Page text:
Thursday, June 2, 2011

1937 All Over Again?

In 1937, Roosevelt succumbed to pressure to scale back government deficit spending which, from the time he took office had done wonders to put people back to work and to get the economy moving again.  This caused a second dip in the Great Depression.  Over at The New York Federal Reserve blog, Gauti Eggertsson writes
What we call “the Mistake of 1937” was, in broad terms, a decision by the Fed and the administration to implement a series of contractionary policies that choked off the recovery of 1933-37 and brought on the recession of 1937-38, one of the worst on record. What is particularly noteworthy is that the inflation fears that triggered the Mistake of 1937 were largely driven by a rally in commodity prices. These circumstances invite direct comparison with our own time, when a substantial recent rise in commodity prices (which now seems to be abating somewhat) stoked inflation fears and led some commentators to call for an increase in the federal funds rate.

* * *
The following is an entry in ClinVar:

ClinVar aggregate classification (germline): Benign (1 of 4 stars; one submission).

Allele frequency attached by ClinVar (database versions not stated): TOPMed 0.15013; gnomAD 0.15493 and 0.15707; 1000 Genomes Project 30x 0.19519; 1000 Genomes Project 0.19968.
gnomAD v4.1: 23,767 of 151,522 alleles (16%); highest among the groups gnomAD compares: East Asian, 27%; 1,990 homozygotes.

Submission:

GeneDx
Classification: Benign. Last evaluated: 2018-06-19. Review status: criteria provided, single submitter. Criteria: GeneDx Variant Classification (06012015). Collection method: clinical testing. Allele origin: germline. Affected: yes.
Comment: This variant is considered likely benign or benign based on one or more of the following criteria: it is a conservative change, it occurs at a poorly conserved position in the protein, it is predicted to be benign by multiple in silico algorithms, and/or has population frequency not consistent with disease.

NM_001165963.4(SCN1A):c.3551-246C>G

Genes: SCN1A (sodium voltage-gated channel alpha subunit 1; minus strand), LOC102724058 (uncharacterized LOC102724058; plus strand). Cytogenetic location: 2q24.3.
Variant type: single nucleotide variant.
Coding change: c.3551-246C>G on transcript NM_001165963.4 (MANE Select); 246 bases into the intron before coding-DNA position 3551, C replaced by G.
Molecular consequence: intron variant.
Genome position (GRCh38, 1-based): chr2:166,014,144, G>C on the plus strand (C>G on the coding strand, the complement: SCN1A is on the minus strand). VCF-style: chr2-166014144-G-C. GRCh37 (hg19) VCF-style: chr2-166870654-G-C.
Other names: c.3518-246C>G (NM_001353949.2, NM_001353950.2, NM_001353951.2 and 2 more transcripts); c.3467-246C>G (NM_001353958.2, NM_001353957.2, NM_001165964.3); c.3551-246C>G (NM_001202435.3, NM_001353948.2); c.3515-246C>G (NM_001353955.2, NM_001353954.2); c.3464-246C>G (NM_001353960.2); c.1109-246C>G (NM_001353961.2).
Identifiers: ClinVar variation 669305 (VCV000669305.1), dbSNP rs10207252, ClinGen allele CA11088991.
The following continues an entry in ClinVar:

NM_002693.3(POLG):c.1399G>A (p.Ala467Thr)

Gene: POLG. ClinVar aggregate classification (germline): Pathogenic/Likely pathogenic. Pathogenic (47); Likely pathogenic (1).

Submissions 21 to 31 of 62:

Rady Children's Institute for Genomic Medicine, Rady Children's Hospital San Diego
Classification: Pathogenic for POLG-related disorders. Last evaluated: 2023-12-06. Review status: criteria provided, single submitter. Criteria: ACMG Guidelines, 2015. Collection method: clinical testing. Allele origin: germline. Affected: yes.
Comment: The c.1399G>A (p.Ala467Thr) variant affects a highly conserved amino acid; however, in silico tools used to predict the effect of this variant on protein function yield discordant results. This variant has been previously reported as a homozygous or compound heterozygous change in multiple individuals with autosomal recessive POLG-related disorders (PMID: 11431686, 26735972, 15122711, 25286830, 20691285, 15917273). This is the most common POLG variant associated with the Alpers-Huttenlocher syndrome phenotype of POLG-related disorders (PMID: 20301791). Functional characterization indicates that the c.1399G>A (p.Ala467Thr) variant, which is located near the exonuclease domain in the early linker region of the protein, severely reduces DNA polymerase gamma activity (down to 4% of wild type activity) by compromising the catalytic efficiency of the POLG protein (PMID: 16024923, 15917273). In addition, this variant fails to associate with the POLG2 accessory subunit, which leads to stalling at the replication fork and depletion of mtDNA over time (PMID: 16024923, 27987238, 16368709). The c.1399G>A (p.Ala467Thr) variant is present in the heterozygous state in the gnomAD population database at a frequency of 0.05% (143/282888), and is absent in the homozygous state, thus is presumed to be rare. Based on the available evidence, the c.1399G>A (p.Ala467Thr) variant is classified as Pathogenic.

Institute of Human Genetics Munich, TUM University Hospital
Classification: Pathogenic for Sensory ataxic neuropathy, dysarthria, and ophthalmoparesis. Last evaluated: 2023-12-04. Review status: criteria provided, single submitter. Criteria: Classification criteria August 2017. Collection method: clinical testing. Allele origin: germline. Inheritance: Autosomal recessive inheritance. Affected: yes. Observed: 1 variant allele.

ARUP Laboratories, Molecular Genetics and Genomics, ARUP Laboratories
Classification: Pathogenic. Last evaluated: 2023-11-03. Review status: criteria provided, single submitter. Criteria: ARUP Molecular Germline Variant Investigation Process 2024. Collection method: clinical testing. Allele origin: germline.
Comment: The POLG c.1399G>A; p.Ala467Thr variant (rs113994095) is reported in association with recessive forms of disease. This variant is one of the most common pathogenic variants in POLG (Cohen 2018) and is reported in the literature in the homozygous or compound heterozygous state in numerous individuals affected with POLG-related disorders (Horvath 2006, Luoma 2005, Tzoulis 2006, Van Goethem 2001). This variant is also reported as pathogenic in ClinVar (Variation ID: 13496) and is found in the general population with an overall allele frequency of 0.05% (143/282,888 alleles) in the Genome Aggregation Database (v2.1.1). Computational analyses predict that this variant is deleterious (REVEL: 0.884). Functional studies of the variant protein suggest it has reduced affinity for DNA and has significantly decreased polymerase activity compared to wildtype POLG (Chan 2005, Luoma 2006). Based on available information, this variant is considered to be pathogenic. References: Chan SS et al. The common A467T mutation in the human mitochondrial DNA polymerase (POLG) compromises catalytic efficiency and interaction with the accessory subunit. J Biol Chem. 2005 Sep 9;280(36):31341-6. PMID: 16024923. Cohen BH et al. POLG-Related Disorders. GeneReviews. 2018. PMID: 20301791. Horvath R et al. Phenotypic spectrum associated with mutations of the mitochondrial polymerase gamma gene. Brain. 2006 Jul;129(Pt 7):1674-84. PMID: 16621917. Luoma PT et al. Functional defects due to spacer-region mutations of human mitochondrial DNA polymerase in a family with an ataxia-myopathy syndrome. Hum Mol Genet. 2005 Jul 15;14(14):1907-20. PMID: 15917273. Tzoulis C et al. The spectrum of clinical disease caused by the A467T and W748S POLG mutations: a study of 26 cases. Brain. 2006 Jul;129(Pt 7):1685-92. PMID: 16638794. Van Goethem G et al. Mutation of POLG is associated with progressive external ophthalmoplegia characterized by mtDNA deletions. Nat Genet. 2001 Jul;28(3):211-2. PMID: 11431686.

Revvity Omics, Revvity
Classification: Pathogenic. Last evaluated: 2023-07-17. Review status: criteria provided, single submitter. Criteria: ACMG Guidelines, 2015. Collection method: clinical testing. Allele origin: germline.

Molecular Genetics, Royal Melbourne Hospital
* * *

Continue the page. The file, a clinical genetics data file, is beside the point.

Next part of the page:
It's a fascinating read and highly recommended. My only challenge to his conclusions is when he states
It is unlikely, however, that a modern economist put in the same position would respond to the commodity price rise in the same way.
I'm not sure that the dominant Austrian / Chicago macroeconomic paradigms that our Galtian overlords cleve to would allow them the flexibility to extend the necessary government spending to expand our economic recovery.  But them I'm a cynic.

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